Obsessiveness: a Necessity for Artists

One of the highlights of the Chinati Foundation‘s full collection tour is the “100 Untitled Works in Mill Aluminum” created by minimalist Donald Judd. After having walked through the exhibit, a woman in my tour group, commenting on what she perceived as Judd’s obvious obsessiveness, said, “I come from a long line of obsessive-compulsives, so it just jumps out at me.” She went on to say that at least in this instance the obsessive-compulsive impulse was used for good.

She had a point. It would be exceedingly difficult to create 100 aluminum pieces of that scale without some measure of obsession.  But isn’t obsessiveness a requisite for all artists, not just those concerned with making 100 variations of something?  I have read some writers who say that no, you don’t have to be obsessed to produce art. And I think, who are you kidding? Of course, you do, at least if you want to produce art on any sort of consistent basis.

Assuming that there are no other factors forcing you to do your work, where else are you going to find the stamina, discipline, and courage to produce, particularly if you are not one of the fortunate few whose works are in constant demand?  The impulse is internal and personal. We all know stories of writers who will write on napkins or matchbook covers rather than not write at all, or painters who will paint the walls of their rooms if they run out of canvases. What else but obsessed are such people? And that obsessiveness extends to all the arts.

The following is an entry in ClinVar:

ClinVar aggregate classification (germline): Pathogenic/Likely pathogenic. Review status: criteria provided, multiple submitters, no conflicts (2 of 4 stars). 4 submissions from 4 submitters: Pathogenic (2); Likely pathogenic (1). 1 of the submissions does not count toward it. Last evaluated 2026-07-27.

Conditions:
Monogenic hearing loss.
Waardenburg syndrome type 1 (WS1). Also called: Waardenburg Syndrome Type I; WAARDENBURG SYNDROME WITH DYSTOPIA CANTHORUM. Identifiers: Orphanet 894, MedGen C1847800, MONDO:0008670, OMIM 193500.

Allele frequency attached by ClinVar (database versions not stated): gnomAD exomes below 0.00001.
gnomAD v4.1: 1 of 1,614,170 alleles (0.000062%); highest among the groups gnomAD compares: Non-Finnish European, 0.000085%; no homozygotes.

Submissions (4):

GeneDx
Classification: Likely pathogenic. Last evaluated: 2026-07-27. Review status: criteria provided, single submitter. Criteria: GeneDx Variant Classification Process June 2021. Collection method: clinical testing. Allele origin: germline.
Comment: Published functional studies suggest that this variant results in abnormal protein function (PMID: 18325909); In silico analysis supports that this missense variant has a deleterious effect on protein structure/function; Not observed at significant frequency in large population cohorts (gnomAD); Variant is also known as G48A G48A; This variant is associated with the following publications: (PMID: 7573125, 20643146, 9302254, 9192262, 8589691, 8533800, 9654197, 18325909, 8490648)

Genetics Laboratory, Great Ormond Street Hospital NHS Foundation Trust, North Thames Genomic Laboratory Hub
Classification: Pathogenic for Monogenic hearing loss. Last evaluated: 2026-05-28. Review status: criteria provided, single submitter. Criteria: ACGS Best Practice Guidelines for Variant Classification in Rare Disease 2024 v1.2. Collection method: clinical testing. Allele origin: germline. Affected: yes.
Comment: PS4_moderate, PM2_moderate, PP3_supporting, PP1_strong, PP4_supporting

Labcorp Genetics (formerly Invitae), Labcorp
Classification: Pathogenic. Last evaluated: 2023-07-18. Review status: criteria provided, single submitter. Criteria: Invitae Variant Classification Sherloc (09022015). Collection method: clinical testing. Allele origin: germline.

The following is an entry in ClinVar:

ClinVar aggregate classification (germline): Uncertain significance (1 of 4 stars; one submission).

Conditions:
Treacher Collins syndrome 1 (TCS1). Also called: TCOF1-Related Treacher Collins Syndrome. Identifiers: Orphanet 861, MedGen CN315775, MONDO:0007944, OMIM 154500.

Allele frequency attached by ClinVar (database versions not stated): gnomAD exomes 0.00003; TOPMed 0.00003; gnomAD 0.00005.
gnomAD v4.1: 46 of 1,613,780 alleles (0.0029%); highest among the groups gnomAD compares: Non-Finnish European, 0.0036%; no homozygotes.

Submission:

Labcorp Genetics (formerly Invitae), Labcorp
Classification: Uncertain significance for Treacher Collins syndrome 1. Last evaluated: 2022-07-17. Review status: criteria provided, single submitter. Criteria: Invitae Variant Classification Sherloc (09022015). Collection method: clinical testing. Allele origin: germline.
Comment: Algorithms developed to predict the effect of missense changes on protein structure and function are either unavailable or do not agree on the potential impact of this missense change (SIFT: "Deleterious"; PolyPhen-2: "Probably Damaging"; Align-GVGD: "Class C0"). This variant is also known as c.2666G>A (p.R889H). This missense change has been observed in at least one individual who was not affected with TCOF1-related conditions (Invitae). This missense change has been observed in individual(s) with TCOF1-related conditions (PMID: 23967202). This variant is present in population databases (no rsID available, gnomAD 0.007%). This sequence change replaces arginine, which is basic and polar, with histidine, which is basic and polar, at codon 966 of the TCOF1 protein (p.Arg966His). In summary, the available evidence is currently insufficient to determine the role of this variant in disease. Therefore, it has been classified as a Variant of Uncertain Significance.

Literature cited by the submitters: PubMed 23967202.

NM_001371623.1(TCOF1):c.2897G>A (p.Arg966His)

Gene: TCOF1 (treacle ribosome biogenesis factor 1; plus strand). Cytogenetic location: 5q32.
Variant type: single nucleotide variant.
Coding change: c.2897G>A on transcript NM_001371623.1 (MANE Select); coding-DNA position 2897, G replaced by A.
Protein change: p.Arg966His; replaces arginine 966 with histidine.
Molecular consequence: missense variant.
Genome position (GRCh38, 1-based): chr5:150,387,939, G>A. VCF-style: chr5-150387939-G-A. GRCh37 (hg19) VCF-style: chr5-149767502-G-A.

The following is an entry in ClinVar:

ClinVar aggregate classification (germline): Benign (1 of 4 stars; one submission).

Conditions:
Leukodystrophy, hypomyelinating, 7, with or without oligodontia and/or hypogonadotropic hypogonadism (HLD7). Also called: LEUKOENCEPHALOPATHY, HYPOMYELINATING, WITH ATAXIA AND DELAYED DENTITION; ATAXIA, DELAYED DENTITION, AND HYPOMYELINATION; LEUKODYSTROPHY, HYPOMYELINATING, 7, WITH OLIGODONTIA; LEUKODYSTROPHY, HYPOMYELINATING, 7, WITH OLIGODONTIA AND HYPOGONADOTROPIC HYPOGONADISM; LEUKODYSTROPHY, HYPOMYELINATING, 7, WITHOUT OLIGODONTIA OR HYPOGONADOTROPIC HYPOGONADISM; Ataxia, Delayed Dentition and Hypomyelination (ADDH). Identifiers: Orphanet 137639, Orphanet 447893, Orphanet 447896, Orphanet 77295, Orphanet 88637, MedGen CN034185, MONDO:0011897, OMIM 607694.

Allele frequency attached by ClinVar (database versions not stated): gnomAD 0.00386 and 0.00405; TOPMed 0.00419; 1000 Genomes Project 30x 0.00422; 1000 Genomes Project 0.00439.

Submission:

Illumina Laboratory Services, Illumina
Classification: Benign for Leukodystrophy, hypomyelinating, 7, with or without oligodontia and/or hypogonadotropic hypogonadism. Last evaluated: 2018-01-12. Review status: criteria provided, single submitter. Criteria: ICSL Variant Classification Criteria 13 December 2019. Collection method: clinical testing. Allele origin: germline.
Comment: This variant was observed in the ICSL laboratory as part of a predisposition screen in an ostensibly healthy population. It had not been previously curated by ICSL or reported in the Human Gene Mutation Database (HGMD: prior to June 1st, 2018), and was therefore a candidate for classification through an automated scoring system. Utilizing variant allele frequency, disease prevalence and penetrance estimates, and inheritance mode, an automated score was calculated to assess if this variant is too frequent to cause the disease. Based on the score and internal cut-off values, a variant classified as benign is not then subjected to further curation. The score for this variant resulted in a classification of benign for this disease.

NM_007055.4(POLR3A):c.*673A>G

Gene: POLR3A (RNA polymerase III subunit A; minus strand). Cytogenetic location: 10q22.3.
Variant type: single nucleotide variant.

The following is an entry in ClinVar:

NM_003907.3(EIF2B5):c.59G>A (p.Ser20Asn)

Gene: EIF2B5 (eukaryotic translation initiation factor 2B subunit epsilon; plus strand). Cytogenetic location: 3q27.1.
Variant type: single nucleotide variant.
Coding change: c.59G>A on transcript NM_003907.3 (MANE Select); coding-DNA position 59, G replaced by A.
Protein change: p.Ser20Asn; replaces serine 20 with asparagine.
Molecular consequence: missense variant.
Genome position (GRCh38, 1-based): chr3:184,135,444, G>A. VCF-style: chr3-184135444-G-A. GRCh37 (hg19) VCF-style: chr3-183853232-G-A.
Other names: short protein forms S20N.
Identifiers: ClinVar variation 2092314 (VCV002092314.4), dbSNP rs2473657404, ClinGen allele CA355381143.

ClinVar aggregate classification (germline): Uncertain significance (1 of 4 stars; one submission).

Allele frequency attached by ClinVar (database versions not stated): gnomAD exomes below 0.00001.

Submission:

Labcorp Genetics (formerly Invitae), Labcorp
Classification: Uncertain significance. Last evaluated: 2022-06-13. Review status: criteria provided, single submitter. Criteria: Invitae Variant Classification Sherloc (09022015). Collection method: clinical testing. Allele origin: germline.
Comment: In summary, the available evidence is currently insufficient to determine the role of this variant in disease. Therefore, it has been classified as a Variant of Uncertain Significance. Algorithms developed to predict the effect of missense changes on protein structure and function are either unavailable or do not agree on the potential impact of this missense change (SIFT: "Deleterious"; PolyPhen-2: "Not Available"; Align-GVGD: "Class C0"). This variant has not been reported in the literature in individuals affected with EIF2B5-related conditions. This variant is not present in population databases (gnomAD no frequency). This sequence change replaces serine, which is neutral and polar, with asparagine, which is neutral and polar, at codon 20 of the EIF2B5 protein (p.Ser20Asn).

Obsession may take different forms in different artists, and they may be compelled in a variety of directions. Some, as in the above examples, find they need to make multiple variations of a piece. Some must produce in volume. Some may have to create in great variety. Some may need to work on a given piece slowly and meticulously for an excessively long time. Some demand perfection in their work; others imperfection. Some may hallucinate concepts for months before ever picking up a brush or chisel or pen. Obsessive behaviors are as varied as artists, but make no mistake, these people are obsessed

And that’s a good thing, because (I am convinced) without obsession there would be very little art. If you have the opportunity to observe young artists, it is easier than you might think to determine which of them has the best chance of success in his/her chosen art. They are the ones who live, breathe, eat, and sleep their art; they are the ones who concentrate on their art almost to the exclusion of everything and everyone else. Many may have talent, and even ego; what they do may come very naturally to them, and they may really enjoy the work. But no matter how much they love what they do, those without the drive, the compulsion to create are not likely to succeed—at least in making art.

Real artists are not well-rounded individuals; these are people like Hazel Dooney who said, “Art can never be part of a balanced life. It only works if it’s a complete obsession.

For most people, making art isn’t easy; it’s something they must do. They may experiment; they may play; they may change media.  But finally they have to make something that says what they need to say. They can’t not produce art. And without that obsession, no matter what form it takes or how it expresses itself, there would be no art.

Not even artists themselves understand it. They just recognize that they have to create. Well, you know.

 

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Date: Sunday, 2. December 2012 23:13
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